HAL Helicopters in Rescue Operations at Mauritius Reef

HAL’s indigenous Advanced Light Helicopter Dhruv and Chetak helicopters are being pressed into service to rescue people and extricate skimmed oil from the Japanese owned cargo ship MV Wakashio.

Image credit: HAL


The ship was on its way from China to Brazil but ran aground on the reef at Pointe d’Esny, Mauritius recently.


“Time and again the indigenous Dhruv helicopter has proven its capabilities.  Our helicopters were extensively utilized for search and rescue operations in the past as well”, says Mr. R Madhavan, CMD, HAL.


Thanks to the Indian Air Force, Indian Coast Guards and Mauritius police, HAL helicopters flew non-stop dawn to dusk till all the survivors on board were safely rescued.  A total of 210 cargo operations and 270 winch operations were undertaken by HAL choppers towards salvage and rescue missions so far.  The Chetak helicopters were used primarily for winching survivors. The ALHs flew continuous missions to get the international salvage team on-board the ship to contain the spill.  The HAL made helicopters have flown till now 110 hrs and rescued 600 persons from and to MV Wakasio.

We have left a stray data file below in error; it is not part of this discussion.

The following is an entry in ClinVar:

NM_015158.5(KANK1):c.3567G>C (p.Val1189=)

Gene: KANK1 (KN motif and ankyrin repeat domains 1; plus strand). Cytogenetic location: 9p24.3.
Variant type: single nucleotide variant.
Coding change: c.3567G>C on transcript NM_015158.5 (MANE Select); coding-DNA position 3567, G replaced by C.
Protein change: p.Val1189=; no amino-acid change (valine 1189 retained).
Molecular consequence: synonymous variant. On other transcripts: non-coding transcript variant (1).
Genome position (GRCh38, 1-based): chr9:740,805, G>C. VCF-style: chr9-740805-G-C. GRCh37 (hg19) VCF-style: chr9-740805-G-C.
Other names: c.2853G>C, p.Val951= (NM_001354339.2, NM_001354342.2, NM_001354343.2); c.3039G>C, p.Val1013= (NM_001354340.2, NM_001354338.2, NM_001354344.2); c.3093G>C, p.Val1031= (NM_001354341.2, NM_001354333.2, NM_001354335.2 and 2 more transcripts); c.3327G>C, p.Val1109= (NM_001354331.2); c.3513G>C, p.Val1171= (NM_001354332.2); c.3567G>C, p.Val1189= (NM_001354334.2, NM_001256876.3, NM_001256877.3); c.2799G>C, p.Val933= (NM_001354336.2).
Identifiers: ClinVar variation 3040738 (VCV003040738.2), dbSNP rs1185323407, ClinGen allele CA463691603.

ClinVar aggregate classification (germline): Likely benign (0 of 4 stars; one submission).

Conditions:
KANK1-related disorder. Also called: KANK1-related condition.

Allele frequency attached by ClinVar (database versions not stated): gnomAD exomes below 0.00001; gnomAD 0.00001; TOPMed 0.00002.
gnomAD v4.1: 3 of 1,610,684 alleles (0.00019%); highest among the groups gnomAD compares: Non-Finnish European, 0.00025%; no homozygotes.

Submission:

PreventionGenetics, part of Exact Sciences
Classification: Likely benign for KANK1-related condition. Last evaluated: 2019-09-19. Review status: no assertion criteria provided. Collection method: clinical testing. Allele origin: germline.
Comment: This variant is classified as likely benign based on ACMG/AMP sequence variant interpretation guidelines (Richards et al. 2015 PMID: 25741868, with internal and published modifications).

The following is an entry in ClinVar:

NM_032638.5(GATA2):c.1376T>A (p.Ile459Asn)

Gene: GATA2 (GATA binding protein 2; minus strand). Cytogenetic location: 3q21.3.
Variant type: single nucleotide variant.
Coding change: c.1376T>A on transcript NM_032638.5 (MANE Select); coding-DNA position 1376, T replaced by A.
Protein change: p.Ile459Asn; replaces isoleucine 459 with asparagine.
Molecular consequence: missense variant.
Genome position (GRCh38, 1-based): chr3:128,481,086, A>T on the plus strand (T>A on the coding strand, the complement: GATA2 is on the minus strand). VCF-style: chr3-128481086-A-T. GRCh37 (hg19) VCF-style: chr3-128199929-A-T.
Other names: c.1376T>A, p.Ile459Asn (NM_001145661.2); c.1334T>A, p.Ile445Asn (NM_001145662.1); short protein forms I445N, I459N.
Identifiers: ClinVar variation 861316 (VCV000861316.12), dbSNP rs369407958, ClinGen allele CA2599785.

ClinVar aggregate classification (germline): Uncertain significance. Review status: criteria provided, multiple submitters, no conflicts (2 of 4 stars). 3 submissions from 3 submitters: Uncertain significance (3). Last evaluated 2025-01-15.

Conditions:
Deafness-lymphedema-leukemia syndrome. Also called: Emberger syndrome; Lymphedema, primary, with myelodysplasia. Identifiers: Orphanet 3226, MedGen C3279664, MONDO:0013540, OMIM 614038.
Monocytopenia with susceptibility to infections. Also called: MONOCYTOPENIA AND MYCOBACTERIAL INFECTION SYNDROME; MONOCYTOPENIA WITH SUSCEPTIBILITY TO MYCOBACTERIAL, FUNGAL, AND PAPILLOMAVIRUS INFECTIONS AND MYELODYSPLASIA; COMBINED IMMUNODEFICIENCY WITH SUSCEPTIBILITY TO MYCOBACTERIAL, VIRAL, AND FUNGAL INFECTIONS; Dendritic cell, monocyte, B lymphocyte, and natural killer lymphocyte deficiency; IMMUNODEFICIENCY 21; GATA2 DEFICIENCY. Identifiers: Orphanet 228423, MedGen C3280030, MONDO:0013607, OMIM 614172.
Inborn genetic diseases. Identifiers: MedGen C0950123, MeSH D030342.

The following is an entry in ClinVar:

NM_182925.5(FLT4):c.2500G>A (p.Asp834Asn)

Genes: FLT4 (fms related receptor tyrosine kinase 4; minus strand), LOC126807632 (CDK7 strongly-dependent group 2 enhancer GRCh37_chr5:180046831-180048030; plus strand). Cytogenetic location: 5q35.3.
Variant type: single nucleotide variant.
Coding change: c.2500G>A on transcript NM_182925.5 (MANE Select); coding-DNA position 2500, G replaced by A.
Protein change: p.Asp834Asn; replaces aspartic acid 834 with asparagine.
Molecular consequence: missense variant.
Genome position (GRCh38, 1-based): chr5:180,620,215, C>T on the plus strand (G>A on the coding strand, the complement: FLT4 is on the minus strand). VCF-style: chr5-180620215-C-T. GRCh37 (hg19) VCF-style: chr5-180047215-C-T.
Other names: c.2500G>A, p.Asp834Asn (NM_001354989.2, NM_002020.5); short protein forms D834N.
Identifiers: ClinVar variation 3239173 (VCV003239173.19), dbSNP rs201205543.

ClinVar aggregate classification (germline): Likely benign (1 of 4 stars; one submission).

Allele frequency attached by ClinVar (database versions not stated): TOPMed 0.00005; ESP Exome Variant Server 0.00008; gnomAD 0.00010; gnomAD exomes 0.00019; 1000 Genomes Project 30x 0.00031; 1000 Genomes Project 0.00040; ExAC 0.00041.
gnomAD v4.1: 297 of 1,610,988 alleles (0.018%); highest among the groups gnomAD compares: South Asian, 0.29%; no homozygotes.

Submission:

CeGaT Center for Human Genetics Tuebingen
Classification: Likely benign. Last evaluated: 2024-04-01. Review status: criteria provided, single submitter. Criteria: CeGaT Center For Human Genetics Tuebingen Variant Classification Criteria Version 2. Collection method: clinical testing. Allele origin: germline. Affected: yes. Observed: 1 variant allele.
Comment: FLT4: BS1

The spill is close to two environmentally protected marine ecosystems and the Blue Bay Marine Park reserve. Nearby are a number of popular tourist beaches and mangrove plantations. Mauritius had declared a state of environmental emergency. A crack inside the hull of the ship expanded earlier this week leading to the ship splitting into two halves.


Dhruv is indigenously designed and developed by HAL for the military as well as civil applications. The utility version of the Dhruv helicopter can be used for VIP travel, commuter, search and rescue, emergency medical service, under slung load, disaster relief, and offshore operations. Dhruv helicopter is suitable for increased payload at higher altitudes and is in operation with all the three Service wings. More than 240 helicopters are operational with the Indian Armed Forces clocking more than 2,70,000 flying hours. 


Source: HAL